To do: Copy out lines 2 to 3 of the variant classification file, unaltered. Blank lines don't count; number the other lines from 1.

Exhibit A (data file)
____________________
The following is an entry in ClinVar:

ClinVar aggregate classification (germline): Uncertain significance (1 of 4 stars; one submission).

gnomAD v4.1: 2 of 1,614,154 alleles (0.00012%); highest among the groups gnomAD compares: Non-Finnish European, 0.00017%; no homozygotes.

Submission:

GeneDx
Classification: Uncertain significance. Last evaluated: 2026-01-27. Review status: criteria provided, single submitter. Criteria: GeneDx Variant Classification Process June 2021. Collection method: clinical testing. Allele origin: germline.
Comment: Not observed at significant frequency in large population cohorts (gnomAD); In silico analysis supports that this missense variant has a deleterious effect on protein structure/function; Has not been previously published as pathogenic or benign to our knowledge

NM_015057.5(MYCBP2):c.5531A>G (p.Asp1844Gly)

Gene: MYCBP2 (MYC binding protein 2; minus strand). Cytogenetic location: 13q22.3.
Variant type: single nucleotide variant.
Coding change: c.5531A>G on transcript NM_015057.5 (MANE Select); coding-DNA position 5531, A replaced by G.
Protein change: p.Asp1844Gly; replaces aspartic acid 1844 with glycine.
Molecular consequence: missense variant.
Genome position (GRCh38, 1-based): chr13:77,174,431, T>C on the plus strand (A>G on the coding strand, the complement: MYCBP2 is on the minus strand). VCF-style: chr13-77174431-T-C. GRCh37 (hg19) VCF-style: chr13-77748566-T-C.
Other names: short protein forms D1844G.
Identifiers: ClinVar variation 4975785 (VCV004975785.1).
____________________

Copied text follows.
ClinVar aggregate classification (germline): Uncertain significance (1 of 4 stars; one submission).

gnomAD v4.1: 2 of 1,614,154 alleles (0.00012%); highest among the groups gnomAD compares: Non-Finnish European, 0.00017%; no homozygotes.